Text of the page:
The Visitor: Daumier?
Wilson: For some reason I don’t enjoy Daumier nearly so much as some other people that I know are his inferiors as artists. I think that the trouble is that a kind of classical sculpture somehow blunts the effect of his satire. Gavarni I don’t like at all—it’s a proof of the Goncourts’ dubious taste that they make such a fuss about him. I suppose that on account of his being so unimaginative they thought he was naturalistic. The drawings of Henri Monnier are feeble enough in this satirical vein, but his little one-act dramas or dialogues are really biting eauxfortes in prose. They anticipate Flaubert and Maupassant. Well, people tell me—though I don’t think it’s entirely true—that I mainly go to pictures for the qualities of literature, that what I really like are illustrations.
The Visitor: But a good deal of the work of Picasso has also illustrational interest.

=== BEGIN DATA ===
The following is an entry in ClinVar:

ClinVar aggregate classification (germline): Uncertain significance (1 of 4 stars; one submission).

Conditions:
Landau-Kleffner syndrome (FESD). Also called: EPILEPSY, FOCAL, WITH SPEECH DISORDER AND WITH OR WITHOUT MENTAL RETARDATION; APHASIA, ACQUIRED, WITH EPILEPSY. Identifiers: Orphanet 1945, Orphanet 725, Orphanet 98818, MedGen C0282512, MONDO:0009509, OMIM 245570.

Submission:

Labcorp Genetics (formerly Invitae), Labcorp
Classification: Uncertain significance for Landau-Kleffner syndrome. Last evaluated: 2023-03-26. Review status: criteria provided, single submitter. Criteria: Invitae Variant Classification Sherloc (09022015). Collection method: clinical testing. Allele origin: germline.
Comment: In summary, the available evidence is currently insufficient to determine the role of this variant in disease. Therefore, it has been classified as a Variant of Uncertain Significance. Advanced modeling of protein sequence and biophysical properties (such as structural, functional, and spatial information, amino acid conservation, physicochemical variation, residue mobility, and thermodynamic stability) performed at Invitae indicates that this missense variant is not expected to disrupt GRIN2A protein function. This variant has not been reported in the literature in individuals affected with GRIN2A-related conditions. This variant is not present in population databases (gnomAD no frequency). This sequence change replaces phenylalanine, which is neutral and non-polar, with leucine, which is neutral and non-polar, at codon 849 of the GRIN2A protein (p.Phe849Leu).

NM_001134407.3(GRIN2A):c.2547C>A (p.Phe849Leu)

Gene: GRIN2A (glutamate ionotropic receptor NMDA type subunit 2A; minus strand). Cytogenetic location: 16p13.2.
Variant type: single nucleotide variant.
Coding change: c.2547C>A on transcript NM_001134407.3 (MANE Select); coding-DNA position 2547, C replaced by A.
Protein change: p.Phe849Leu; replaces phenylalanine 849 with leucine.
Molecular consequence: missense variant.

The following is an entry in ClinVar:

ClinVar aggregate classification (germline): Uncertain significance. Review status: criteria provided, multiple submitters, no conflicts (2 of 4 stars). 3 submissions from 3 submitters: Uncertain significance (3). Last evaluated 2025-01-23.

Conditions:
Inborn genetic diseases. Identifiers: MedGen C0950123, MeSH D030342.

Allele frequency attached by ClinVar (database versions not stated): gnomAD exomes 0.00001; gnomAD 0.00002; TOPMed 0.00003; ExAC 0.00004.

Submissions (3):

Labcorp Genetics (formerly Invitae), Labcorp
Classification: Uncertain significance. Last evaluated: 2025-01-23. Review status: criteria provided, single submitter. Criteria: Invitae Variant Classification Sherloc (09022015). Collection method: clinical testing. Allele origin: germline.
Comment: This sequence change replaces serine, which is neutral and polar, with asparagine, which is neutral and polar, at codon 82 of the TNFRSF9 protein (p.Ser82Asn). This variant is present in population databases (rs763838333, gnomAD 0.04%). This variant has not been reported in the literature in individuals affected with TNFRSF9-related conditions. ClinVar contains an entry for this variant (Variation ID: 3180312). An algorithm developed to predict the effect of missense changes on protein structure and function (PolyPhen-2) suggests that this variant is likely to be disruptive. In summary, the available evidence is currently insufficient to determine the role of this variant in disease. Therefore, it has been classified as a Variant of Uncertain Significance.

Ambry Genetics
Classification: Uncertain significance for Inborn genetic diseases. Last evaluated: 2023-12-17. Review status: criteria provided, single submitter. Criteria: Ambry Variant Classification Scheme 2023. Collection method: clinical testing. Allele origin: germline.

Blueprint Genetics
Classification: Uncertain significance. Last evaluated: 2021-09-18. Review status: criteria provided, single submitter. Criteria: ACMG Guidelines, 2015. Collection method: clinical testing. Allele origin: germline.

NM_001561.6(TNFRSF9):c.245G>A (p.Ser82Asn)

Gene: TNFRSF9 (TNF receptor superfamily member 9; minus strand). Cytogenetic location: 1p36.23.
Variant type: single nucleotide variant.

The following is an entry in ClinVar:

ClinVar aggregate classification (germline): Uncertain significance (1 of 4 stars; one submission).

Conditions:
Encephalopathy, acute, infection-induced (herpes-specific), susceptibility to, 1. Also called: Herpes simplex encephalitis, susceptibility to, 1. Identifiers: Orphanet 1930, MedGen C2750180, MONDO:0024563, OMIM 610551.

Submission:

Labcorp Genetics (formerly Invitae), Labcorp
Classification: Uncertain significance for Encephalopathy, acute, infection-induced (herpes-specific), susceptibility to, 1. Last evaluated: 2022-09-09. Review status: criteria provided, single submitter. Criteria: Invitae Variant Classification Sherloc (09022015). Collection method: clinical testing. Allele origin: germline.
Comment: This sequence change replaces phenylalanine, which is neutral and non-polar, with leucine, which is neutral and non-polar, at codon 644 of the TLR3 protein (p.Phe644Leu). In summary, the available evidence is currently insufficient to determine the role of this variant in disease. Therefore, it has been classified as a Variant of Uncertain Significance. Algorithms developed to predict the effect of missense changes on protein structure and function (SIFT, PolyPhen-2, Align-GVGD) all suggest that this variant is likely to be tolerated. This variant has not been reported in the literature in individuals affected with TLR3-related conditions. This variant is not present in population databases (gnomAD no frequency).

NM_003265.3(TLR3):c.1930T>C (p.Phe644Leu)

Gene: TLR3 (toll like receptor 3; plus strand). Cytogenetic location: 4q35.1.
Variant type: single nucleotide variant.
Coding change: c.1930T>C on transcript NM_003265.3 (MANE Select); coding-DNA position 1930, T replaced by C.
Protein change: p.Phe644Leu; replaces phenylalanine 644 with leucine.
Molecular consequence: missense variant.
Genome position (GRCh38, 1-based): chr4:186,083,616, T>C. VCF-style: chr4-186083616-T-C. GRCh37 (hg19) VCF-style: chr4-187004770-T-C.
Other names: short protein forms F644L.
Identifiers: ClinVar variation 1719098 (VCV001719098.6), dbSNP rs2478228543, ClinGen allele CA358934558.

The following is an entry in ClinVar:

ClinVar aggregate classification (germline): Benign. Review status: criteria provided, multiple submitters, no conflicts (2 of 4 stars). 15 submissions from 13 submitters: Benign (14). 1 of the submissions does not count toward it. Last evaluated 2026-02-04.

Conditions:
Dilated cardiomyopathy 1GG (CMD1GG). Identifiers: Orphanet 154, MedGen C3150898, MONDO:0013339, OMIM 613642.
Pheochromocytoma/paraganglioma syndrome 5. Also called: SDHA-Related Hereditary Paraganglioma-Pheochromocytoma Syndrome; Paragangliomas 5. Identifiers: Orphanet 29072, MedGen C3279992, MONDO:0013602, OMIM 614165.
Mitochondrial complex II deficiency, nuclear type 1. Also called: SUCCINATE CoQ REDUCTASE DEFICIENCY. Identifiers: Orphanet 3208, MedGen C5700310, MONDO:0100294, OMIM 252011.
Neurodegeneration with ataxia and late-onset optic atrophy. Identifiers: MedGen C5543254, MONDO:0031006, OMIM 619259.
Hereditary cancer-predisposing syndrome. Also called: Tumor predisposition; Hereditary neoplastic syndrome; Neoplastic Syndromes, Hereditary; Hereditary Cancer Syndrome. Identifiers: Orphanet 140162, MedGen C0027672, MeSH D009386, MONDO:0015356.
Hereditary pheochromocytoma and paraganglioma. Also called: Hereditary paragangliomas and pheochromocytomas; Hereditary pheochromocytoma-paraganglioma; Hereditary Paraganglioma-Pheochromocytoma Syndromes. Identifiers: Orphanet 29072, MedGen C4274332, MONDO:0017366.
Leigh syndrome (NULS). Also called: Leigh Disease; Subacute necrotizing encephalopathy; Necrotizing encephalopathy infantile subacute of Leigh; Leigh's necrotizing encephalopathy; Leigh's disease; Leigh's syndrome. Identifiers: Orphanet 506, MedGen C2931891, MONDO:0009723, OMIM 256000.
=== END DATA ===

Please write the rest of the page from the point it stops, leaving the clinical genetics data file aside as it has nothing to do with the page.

Wilson: Yes: he turns out innumerable albums, but I never buy these albums. I look through them in the houses of friends.—Oh, I forgot to mention George Grosz: perhaps the very greatest of the satirical artists—at least as great as Hogarth. There has lately been an excellent film made from his drawings and paintings, which brings out the concentrated life that Grosz has put into all those middle-class German faces: their brutality, meanness, stupidity, complacency, debauchery, cruelty, coarseness. I do not remember anything by Picasso that is brought into so sharp a focus. The faces of all these creatures, no matter how brutelike they are, have expressions of the fiercest intensity: they reflect the intensity of the artist. And Grosz, too, is a master draftsman. The stock thing to say about him after he came to America in 1932, was that his work was no longer so interesting; but this was not at all true. He had a straight non-satirical side, which he mainly developed in the United States: the sand-dunes, the nude figures, the portraits of friends, all as solidly constructed as Dürers. And when he went back to satire at the time of Hitler, his Nazi butchers and miserable “Stickmen” were as powerful as anything he had done in his youth and were remarkable for a new use of color. It is true that when he first came to this country, he somewhat relented in his harshness, so that his work seemed less characteristic. There was a German admiration for America that was not merely chic as in France but was based on the obvious features that Germany had had in common with us: energetic activity, mechanical skill, urban building and middle-class comfort. I had never really understood how far this admiration had gone in George Grosz’s case till I asked him once what he thought of American painting. He said that he didn’t think much of it but that American commercial art was something new in the world, which did interest him. It created a whole ideal of the desirable and attainable life: handsome men and beautiful women, with their spic-and-span smiling children, all eating the most excellent food, traveling in the smoothest-running cars, basking and getting tanned on the most enjoyable beaches, housewives relieved of drudgery, husbands coming home from the office and relaxing in adjustable chairs while the loving but comradely wives bring them a reviving martini. It had never occurred to me before that the pictures in our advertisements might be of interest to subsequent civilizations, like Greek statues and Cretan murals. They certainly made a startling contrast to George Grosz’s conception of life in Berlin, but since I did not much believe in the ideal they depicted and thought that the realities of American life offered plenty of subjects for satire, I was surprised to discover that George was more or less delighted with America. In his account of his return to Germany, it is plain that he is full of pride at exhibiting himself as an American. He said that he bought for the occasion one of the most ostentatious of those gaudy American ties that were popular a few years ago—he would never have worn one in New York. The same thing seems to have happened in the case of Kurt Weill. Behind the revolutionary satire of Mahagonny, for example, which is supposed to take place in the United States, where neither he nor Bert Brecht had ever been, you feel an admiration for America, and when Weill did come over here, it was astonishing to find that he was able to get quite away from that German turbidity and sullenness, and to turn out such pretty poignancies as September Song, which appealed so successfully to the American taste, and some of the numbers in One Touch of Venus.